US Pulling Almost 12,000 Troops From Germany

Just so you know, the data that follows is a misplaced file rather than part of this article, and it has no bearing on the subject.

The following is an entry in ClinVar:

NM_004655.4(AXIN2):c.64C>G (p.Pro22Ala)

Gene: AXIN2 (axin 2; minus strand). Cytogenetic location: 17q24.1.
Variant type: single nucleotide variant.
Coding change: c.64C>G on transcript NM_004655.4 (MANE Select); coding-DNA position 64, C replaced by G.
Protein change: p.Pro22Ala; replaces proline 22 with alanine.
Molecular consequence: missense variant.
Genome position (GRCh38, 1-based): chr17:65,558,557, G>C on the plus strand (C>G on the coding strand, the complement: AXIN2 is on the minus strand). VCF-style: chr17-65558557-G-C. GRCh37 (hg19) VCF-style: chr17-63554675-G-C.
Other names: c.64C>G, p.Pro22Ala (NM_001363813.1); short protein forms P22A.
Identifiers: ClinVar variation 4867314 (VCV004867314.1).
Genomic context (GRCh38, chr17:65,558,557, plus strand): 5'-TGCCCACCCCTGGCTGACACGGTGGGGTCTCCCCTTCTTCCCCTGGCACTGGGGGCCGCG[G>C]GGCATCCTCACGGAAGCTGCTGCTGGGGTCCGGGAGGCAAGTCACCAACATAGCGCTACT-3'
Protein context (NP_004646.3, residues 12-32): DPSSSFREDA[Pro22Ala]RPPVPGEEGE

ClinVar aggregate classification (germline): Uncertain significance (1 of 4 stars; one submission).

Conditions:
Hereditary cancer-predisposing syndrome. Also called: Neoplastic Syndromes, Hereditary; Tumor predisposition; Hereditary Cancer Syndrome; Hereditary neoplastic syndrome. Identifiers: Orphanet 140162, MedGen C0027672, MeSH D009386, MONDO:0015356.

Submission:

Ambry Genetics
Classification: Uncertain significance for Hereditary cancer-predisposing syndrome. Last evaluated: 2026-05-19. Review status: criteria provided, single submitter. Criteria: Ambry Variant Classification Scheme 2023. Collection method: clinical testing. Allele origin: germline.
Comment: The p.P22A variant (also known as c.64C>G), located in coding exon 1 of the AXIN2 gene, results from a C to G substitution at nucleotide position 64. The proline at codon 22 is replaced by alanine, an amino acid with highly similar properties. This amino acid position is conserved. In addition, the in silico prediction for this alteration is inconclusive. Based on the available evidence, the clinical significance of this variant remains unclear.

The United States is pulling almost 12,000 troops from Germany, following through on President Donald Trump’s call to reduce the U.S. military footprint in a country he described as “delinquent” in defense spending. Under the plan, 5,600 U.S. troops will be redeployed from Germany to other NATO allies, including Belgium and Italy. Another 6,400 will return to the United States, though most of the forces will then embark on what the Pentagon is describing as “continuous rotations” to the Black Sea region. “These changes will achieve the core principles of enhancing U.S. and NATO deterrence of Russia, strengthening NATO, reassuring allies and improving U.S. strategic flexibility,” U.S. Defense Secretary Mark Esper told reporters Wednesday. FILE – A woman takes a picture with U.S. soldiers, who are part of a NATO multinational battalion on their way from Germany to Orzysz, northeastern Poland, during a military picnic with NATO troops in Wroclaw, Poland, March 27, 2017.”This is something we want to do. We feel very good about [it],” Esper added. “We want to get there as quickly as possible because of the importance it has to the [NATO] alliance and to deterring Russia.” Esper and other Pentagon officials say the redeployments will begin in “a matter of weeks,” though they admit numerous details have yet to be worked out. The exact cost of making the changes has also not been determined, with officials saying the price tag will likely be several billion dollars, though they described that as just “rough estimates.” FILE – The flags of the United States and Germany fly behind a sign at Ramstein Air Base in Germany, July 30, 2014.The U.S. currently has 36,000 troops stationed in Germany at numerous installations, such as Ramstein Air. In addition, Stuttgart, Germany, is home to both the U.S. European Command and the U.S. Africa Command.   Under the new plan, though, the U.S. will relocate U.S. European Command [EUCOM] headquarters, along with U.S. Special Operations Command Europe, from Stuttgart to Belgium, along with about 2,000 troops. U.S. Africa Command could also leave Stuttgart, though officials said they have yet to formulate any concrete plans. In addition, 2,500 airmen who had been scheduled to redeploy to Germany from an airbase in Britain will now stay in Britain. Additional troops could also be sent to Poland once an agreement, currently under discussion, is finalized. Top U.S. defense officials say they have been in contact with the U.S. State Department and Secretary of State Mike Pompeo to help facilitate the changes. “It requires diplomacy,” Esper said.  “I had a good conversation last week with the German defense minister and laid out some of these in detail,” he added. “We will obviously be engaging the defense ministry in the coming days and weeks with more detail.” German officials had been pushing for U.S. troops to remain in Germany, saying it would be regrettable if those forces were to leave. “We are an important base for US troops” #Germany Defense Minister @akk Annegret Kramp-Karrenbauer tells #EUDefense in prerecorded interview when asked about impending US pullout”We on German soil are also contributing to American security”— Jeff Seldin (@jseldin) July 8, 2020″What we are discussing is the security of the [NATO] alliance,” German Defense Minister Annegret Kramp-Karrenbauer told a virtual forum earlier this month. “America needs allies. America needs like-minded allies based on the same values and those are especially the states in Europe,” she said. Trump publicly called for cutting the number of troops in Germany during a White House news conference with the Polish prime minister last month. “Germany is paying a very small fraction of what they’re supposed to be paying,” Trump said of Germany’s defense spending.  “They really owe a lot of money in NATO, and this has been going on for many years,” he said. “That’s not treating NATO fairly, but it really isn’t treating the United States fairly.”